We all know how important great design is to a positive user experience. A website’s graphics, aesthetics, content and typography can make or break a person’s first impression of a business.
But should great design ever come at the expense of site speed? And where should we draw the line between the two?
In this blog, I’ll discuss the main culprits responsible for the ream of sluggish but beautiful websites on the internet, how getting the balance wrong can effect an online business’s success and how web designers can find some equilibrium.
Why does it matter?
Why the battle between features and page speed matters is simply a question of user experience.
Both search engines and real people take page loading speed into account when making up their mind about website. In 2010, Google announced that site load speed is one of their ranking factors. And a person who waits longer than 3 seconds for a page to load is very likely to leave for a competitor.
This behaviour damages a site’s SEO by increasing bounce rates and pogo-sticking and very likely loses a business their customers.
So, if the design package you offer to your clients includes search engine optimisation, you’d be doing them a disservice if you’re not addressing page load speed as a matter of course.
What are the major design causes of page slow-downs?
Content may be king, but it is also an absolute speed-killer. The ever-increasing demand for more complex and multi-media content is putting serious strain on most websites. With people preferring videos, webinars and other data-heavy visual and interactive elements.
Images are an essential aspect of design. Studies show that the majority of people are visual learners and remember 80% of things they see or do compared with 20% of what they read. But images also consume the lion’s share of a site’s outgoing bandwidth. If you can’t avoid using a lot of them, use a quality appropriate for the device it’s viewed on and compress, compress, compress.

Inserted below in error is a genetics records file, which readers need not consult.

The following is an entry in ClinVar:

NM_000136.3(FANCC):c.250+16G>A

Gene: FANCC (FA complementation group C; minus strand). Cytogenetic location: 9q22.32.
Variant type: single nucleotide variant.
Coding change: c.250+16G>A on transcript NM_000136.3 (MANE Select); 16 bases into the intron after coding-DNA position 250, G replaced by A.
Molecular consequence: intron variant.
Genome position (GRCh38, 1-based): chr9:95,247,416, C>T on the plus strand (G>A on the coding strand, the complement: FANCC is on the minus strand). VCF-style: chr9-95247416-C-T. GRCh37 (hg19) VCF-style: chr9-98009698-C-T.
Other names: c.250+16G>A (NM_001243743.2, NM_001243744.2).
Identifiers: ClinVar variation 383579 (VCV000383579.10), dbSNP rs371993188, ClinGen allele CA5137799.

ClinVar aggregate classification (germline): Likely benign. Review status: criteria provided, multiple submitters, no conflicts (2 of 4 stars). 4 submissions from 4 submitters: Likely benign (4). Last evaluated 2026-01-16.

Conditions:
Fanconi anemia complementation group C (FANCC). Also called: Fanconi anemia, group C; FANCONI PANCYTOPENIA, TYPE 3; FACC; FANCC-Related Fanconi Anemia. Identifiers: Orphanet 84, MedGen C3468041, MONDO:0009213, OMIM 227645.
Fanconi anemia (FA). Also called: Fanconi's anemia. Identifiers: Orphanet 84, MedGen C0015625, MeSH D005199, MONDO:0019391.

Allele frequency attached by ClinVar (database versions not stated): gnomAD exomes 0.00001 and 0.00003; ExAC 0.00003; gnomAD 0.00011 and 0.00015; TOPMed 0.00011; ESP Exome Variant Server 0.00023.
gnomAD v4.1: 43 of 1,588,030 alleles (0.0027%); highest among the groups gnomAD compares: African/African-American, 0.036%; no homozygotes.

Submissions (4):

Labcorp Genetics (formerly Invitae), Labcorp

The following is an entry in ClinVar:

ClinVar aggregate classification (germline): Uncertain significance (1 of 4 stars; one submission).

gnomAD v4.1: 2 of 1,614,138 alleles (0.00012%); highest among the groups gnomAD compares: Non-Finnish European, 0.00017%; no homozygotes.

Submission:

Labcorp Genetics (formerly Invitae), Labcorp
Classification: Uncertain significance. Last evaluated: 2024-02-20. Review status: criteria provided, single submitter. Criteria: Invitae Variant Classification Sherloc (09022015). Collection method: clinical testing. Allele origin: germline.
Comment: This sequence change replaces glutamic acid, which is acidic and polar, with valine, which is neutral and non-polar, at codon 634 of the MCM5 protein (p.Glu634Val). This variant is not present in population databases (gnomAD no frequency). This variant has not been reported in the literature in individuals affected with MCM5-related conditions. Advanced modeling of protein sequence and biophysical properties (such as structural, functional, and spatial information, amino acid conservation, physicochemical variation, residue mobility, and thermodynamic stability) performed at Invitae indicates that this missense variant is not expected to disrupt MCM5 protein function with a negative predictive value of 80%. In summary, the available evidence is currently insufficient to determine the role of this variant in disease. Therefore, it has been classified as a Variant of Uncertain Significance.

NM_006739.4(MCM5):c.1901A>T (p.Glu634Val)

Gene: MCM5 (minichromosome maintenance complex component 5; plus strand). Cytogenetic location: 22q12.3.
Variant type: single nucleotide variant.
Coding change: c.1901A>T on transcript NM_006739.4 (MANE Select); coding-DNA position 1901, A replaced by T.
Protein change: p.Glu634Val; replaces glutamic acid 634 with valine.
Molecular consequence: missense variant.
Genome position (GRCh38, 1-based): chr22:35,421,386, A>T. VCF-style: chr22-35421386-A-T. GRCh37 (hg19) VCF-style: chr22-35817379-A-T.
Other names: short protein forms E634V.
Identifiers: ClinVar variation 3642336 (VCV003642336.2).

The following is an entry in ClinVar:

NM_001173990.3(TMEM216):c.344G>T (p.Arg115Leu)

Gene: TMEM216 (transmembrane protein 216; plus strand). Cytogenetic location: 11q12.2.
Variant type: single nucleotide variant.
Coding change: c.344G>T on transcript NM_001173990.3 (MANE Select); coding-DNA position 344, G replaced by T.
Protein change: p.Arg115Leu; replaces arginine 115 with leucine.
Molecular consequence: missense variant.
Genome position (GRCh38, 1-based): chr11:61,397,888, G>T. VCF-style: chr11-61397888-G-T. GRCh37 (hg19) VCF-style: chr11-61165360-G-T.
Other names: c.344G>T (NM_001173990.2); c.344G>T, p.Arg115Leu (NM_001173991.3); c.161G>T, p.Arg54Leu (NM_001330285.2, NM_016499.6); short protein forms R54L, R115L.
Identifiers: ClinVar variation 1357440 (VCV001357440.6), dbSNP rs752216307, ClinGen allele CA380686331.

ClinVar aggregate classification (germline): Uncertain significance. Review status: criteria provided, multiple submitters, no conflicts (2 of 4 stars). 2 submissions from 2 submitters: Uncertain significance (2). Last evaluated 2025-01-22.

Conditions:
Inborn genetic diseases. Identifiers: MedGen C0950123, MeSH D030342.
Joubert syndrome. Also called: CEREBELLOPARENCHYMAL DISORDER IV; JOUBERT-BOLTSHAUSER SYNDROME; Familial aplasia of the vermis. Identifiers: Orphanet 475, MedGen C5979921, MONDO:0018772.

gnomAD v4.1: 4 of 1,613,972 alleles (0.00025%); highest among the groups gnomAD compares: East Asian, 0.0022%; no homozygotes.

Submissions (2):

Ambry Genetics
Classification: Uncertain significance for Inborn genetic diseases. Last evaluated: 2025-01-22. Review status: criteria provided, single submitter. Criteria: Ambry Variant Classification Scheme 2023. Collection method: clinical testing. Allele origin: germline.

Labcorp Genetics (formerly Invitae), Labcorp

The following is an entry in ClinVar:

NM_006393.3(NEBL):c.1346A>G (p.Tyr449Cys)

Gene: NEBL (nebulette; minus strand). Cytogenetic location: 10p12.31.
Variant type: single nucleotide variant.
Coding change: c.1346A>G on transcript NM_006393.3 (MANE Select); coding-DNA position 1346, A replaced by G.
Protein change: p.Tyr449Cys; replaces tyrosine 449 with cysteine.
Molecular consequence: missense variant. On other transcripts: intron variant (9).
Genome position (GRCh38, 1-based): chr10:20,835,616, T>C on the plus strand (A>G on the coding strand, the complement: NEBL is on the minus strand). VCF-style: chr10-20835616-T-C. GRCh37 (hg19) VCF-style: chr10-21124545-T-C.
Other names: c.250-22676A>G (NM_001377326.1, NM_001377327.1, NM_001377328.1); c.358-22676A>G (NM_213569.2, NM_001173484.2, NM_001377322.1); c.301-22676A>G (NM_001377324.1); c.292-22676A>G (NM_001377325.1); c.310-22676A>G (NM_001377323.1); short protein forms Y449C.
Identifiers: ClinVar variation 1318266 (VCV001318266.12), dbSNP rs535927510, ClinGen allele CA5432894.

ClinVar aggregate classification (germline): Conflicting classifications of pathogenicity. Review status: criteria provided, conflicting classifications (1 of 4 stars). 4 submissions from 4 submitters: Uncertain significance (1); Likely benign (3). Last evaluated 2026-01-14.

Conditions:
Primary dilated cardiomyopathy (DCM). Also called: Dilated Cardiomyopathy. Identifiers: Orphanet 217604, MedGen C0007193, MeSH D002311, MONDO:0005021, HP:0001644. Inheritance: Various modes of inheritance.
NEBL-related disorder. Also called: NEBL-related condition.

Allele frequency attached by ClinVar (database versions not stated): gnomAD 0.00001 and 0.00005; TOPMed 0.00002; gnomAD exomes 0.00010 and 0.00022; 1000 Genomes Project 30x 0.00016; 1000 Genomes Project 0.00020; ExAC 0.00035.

Dynamic and interactive features have become a mainstay of modern design, and with good reason. Most businesses have outgrown static websites and most users prefer personalised web content that they can interact with. But all of the extra code and plugins required to meet these expectations is a heavy load for sites to bear.
Where to draw the line
As you can see, pitting features against page speed creates a tug of war between competing aspects of user experience. So, it’s obviously going to be difficult to know where to find balance.
One thing you should always consider is that great design is worthless if no one is able to look at it. That is, if they bounce before the page even loads.
Lean on your developers
A good developer will take steps to reduce the burden of design on a website’s performance by, for example:
- Compressing images using software like kraken.io
- Using CSS sprites to combine separate images that load at the same time into one to save on multiple HTTP requests
- Setting complex design elements to defer during rendering so the page doesn’t need to load multiple, data-hefty features at once
- Streamlining code using minifycode.com or similar application
- Keeping the data per page below 2MB
If you’re not already aware of these practices, read up on them so you can better work with developers.
De-clutter your designs
While some features are a necessity for good design, others add little and can be avoided:
- Image scrolls: less than 1% of people interact with them, so why bother?
- Parallax scrollers: great for artists and designers, unnecessary for everyone else
- Scaled responsive sites: use simpler features in mobile and tablet site versions, rather than scaling desktop ones
Since page speed isn’t all about web design, you could offer advice to your clients on other actions they can take to improve site speed. One of the best is to encourage them to use the best web host they can afford. Free web hosts are probably good enough for small businesses with static sites, but won’t cut it for dynamic designs.
Offering information on how to work out projected site bandwidth and disc space based on design and demand will set you ahead of your competitors and offer added value to your customers.
To sum things up…
Page load speed is not at the top of most people’s lists of priorities, but insights from the field of SEO suggest that it should be. Creating websites with page speed in mind will keep more web users happy and ensure your customers get the most out of your designs.
Have you made the mistake of using a byte-guzzling design feature? Let us know in the comments below.